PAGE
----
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Bryan Griffin: Three Dangerous Trends In Our Politics

It’s time to speak plainly about some of the most dangerous trends of our current political climate.

First and foremost, moral equivocation gives evil a scapegoat.

The Uighurs are a Muslim minority living in the western Xinjang province of China. An estimated 2 million Uighurs have been forced by the Chinese government to live in horrific internment camps. The Chinese government calls them “vocational centers.”

In an interview, a Uighur who escaped China reported that she was subjected to abuse, torture, gang rape, and forced sterilization. 

Last week, President Biden was asked in a townhall about his recent call with Chinese leader Xi Jinping. He was pressed on whether he brought up the topic of the Uighur people and their treatment.

The President gave a long-winded explanation as to why he won’t be rebuking the Chinese government for these horrors.

“Culturally there are different norms that each country and their leaders are expected to follow,” he explained.

This moral relativism is a dangerous trend.

Whatever the President’s motive for taking such a stance, it’s the wrong one to take. It’s outrageous.

Feelings shouldn’t be spared in foreign policy. And while it isn’t wise to quarrel with the world in every instance, an affront to human rights as egregious as this must be plainly rebuffed. There should be enormous international pressure on China, right now, to end this horrid practice.

Explaining away genocide as a difference in cultural norms paves the way for other abuses to be swept aside or selectively ignored. It is equivocation of this sort that dulls the moral compass of international bodies, such as the UN, and enables the international “Human Rights” council to be populated with abusers themselves.

Number two: the developing cancel culture disincentivizes political accountability.

There are certainly plenty of examples of truly wrong statements or actions that have been in the crosshairs of cancel culture.

But the cancel culture crowd knows only the most extreme reaction – to cancel – a most severe and final penalty. This ultimate political execution sentence is now the go-to response for any level of offense, and is problematically being used against ideological opponents, who are guilty merely by virtue of their opposing viewpoints.

Because of this, society has set an impossible purity test upon anyone in the public eye—a standard that likely no one can meet. Politicians aren’t incentivized to admit their mistakes because they face cancelation. With no forgiveness available, leaders will always seek to excuse their wrongs, not own them. Even worse, covering up one’s errors is incentivized above self-accountability.

And, weaponizing “cancelation” suppresses free speech.

Which leads to dangerous trend number three: selective free speech is thought control.

The public square is filling with eggshells. This Robespierrean approach to politics won’t root out the bad—it will mean that only the most cunning and devious can survive: whoever can shift their blame most artfully or else control the dominant public narrative. Either outcome will stifle the accountability that good governance needs and will allow bad ideas to fester, unchallenged, so long as they are endorsed by the right group of people.

Cancel culture has succeeded in lumping together bad ideas and actions with conservative ideology. It’s been a politically expedient maneuver for a cancel culture that stems largely from the left.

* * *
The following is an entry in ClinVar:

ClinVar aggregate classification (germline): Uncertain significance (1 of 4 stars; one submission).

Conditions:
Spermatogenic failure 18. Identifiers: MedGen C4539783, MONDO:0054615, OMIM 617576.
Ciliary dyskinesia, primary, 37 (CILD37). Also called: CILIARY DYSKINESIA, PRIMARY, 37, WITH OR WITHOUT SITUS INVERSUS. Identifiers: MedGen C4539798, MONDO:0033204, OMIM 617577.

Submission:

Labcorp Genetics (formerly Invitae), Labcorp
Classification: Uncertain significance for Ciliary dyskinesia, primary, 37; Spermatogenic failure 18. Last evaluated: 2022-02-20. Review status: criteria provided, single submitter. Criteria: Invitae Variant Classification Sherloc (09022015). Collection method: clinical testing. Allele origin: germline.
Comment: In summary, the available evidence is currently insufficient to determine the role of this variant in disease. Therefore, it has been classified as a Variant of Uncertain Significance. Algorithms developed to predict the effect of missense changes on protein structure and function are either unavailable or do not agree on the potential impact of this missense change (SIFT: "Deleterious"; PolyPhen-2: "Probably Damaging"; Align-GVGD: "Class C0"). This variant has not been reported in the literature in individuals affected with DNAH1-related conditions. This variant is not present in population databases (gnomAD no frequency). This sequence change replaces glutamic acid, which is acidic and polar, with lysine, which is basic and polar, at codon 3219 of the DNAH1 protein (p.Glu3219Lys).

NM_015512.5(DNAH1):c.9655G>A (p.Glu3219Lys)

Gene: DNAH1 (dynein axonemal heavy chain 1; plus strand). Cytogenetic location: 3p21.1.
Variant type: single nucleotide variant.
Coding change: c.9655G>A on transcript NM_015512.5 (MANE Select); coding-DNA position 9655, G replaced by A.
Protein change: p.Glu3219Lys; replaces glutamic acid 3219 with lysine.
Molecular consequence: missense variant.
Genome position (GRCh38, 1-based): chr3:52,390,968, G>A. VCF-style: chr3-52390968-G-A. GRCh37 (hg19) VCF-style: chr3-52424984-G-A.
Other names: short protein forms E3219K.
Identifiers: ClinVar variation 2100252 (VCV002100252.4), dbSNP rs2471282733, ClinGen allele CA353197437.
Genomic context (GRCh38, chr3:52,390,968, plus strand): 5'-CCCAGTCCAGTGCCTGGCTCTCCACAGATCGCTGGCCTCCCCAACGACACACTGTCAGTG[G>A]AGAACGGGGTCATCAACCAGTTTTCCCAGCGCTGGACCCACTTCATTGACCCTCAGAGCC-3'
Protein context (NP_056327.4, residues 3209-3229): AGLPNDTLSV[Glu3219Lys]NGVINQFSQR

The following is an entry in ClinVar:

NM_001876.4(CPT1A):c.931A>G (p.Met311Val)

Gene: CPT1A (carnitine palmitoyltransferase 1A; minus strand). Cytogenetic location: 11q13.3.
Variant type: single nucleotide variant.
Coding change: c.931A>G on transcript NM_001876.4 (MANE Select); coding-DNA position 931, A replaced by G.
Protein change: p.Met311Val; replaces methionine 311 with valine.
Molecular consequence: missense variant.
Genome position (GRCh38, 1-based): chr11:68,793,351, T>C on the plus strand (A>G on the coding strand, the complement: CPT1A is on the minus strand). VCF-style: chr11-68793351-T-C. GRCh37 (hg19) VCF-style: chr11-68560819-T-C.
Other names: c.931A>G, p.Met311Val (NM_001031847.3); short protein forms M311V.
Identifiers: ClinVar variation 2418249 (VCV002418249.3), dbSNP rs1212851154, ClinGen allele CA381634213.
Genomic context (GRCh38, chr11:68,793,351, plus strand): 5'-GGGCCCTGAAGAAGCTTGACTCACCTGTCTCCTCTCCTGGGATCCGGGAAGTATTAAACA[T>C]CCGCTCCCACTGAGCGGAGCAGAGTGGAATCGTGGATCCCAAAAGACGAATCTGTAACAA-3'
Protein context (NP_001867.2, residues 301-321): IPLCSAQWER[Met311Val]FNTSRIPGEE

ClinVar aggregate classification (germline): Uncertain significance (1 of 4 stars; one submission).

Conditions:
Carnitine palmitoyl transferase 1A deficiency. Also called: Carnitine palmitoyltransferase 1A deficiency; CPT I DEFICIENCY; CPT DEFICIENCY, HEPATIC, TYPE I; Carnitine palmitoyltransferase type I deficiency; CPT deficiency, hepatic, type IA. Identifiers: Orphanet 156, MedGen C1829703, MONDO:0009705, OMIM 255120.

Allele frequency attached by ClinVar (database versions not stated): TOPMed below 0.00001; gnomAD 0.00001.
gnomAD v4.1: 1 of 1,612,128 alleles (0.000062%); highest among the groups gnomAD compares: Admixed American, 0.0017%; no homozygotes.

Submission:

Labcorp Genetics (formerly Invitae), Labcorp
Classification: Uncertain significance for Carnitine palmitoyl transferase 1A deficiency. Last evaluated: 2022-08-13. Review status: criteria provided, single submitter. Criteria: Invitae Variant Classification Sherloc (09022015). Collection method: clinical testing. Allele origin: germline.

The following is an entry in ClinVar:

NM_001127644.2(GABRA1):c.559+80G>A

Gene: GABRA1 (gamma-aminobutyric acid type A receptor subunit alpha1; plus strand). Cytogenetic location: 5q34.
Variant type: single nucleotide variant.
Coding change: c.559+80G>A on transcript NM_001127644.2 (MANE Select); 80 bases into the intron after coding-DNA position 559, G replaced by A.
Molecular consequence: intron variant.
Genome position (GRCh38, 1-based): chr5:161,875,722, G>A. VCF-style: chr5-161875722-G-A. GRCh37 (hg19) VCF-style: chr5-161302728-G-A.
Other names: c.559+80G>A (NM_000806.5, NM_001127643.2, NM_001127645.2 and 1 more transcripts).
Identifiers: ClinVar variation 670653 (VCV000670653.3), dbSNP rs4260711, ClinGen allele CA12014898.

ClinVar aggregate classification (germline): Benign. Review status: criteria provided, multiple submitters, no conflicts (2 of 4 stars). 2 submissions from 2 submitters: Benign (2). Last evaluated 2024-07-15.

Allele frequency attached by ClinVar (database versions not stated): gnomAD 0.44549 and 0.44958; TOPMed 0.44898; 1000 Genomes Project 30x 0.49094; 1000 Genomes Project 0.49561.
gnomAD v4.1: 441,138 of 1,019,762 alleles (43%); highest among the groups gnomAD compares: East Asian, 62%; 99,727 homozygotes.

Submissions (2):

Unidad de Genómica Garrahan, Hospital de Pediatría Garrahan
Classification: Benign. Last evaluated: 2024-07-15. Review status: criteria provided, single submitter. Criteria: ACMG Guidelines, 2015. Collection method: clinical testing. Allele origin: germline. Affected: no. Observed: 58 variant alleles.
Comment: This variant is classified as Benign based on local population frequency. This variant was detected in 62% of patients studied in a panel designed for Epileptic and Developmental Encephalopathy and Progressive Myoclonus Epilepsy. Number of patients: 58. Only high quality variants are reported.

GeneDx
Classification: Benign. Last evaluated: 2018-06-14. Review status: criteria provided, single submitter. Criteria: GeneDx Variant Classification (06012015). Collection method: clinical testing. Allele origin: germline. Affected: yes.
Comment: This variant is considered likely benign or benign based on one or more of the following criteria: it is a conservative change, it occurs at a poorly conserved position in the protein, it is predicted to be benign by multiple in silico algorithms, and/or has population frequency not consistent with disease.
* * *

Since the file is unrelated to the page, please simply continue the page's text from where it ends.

However, the consequence of this type of duplicitous equivocation is equally dangerous for everyone.

Instead of hiding an idea or viewpoint from the public, the public should be exposed to the rigorous testing, examination, and durability of an idea.

In fact, this isn’t just the best policy for modern politics, but it is a right dearly held by each and every American. It is the first among the Bill of Rights, and a guiding principle in American society.

Speech should be free.

Selective speech means ideas are no longer tested in the crucible of public opinion. The ideas that survive will be those allowed by the decisionmakers—whoever they are--which is no reliable moral standard.

Each of these dangerous trends is working against a noble virtue, to which our attention and collective aspiration as a society should focus.

True justice, in foreign policy and at home, requires a clear morality that cannot be changed with public opinion. America came together in a clear and defined morality to defeat fascists in World War II and Communism shortly thereafter. We must come together again over some truly universal right and wrongs.

Politicians should be statesmen and women. Political work should be service to the country. It should be expected—praised even--for a politician to be the first to own their mistakes or errors. Let’s make humility and self-examination popular again. This is what political legacy should be built upon.

And finally, free speech is the greatest defense we have against bad ideas. Bad ideas should be met with more speech, not less.

Talk about these trends and virtues. Compare and contrast them and take a stance to friends, families, neighbors, and in the ballot box. This isn’t a conversation for Twitter, it’s a debate for the ages. It deserves our time, attention, and voice. Speak to it.

Bryan Griffin is a lawyer, author, and policy analyst at the London Center for Policy Research. He advocates for the causes of freedom and limited government.

The views expressed by commentators are solely those of the authors. They do not necessarily reflect the views of this station or its management.

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